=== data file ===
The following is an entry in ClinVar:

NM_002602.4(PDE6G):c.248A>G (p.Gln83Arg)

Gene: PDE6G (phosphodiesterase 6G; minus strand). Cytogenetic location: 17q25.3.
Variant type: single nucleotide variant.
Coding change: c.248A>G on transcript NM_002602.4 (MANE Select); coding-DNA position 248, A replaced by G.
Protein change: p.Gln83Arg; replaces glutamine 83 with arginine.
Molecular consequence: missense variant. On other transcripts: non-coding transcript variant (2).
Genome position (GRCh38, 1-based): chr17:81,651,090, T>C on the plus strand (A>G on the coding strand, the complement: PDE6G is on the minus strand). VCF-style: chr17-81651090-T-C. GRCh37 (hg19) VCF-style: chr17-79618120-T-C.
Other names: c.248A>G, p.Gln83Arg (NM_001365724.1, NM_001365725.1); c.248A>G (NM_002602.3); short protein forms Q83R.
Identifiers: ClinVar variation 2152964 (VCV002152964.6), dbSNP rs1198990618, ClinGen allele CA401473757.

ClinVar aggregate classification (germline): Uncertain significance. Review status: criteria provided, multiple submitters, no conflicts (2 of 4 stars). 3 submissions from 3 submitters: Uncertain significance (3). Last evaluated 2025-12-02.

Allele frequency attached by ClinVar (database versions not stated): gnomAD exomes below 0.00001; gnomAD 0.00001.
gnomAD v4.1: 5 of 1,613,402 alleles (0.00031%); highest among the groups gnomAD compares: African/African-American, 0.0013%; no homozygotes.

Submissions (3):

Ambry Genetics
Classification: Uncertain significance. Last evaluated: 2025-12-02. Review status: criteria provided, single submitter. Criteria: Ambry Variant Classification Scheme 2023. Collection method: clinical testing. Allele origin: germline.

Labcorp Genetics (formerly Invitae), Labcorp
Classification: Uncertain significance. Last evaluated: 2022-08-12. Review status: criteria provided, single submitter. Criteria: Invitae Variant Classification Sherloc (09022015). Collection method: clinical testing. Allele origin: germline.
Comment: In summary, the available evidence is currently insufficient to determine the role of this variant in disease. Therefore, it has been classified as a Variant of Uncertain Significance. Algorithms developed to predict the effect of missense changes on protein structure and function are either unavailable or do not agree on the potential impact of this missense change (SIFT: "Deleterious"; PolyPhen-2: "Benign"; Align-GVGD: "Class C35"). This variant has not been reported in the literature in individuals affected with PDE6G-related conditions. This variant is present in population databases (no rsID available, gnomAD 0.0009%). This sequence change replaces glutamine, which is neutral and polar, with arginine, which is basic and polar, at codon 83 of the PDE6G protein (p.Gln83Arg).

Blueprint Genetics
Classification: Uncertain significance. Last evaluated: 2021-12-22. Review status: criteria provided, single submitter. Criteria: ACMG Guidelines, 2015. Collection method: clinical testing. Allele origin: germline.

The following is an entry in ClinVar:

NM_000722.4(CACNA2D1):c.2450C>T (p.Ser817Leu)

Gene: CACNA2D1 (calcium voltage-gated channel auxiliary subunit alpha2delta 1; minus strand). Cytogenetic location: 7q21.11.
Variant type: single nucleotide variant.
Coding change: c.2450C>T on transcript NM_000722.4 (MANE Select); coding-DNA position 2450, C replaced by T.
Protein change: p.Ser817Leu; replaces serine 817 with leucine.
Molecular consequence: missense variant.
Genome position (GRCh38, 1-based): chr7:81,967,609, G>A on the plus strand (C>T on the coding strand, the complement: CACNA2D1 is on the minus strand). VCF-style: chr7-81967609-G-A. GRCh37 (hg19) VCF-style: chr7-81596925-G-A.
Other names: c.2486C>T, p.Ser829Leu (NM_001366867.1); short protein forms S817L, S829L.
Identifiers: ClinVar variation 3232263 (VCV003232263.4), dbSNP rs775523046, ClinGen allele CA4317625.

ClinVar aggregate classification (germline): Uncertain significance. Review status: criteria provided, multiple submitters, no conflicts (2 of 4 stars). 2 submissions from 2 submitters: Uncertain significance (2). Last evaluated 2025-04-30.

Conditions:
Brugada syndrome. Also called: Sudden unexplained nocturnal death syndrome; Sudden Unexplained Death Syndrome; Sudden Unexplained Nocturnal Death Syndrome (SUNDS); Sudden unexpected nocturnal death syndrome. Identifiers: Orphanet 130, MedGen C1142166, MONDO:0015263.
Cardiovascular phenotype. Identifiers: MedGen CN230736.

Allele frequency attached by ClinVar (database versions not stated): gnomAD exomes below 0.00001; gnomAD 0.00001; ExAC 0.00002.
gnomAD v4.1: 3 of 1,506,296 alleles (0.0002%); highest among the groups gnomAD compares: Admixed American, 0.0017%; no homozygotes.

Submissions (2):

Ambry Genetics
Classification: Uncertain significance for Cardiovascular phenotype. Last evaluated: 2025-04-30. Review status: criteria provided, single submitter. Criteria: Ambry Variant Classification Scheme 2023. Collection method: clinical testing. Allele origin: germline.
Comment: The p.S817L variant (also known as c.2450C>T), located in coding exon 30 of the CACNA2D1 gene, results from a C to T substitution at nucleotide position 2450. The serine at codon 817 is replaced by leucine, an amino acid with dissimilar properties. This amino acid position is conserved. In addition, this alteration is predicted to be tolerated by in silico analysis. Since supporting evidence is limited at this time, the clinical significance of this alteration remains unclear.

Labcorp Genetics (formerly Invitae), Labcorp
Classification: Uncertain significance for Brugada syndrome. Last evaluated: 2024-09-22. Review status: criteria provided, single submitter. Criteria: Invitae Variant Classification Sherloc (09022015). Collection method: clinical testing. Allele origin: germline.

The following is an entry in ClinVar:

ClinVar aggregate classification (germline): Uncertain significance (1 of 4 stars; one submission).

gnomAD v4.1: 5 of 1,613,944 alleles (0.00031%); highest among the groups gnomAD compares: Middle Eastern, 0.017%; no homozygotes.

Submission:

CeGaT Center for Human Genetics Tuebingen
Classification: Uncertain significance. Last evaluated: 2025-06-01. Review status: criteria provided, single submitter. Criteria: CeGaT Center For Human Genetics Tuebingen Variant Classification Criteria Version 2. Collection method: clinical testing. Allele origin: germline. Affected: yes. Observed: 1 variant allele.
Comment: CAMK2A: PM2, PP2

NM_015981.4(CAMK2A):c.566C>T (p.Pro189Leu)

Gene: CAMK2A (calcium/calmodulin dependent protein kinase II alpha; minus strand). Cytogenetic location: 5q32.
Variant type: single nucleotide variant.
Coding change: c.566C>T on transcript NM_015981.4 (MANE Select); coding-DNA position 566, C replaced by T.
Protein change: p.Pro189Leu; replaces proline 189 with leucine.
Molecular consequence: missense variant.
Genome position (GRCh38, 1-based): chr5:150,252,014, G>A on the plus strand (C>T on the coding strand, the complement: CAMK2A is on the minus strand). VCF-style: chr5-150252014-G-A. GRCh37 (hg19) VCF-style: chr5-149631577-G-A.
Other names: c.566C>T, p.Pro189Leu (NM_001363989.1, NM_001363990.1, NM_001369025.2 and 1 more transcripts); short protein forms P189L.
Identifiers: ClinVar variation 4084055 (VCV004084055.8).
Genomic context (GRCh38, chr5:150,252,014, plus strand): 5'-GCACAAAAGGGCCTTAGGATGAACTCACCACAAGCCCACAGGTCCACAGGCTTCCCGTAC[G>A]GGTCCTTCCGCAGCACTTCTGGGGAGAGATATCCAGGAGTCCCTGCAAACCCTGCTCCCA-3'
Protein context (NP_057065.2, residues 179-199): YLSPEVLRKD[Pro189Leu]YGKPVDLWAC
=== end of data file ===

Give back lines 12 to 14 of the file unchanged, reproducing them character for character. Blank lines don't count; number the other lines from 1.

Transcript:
Allele frequency attached by ClinVar (database versions not stated): gnomAD exomes below 0.00001; gnomAD 0.00001.
gnomAD v4.1: 5 of 1,613,402 alleles (0.00031%); highest among the groups gnomAD compares: African/African-American, 0.0013%; no homozygotes.

Submissions (3):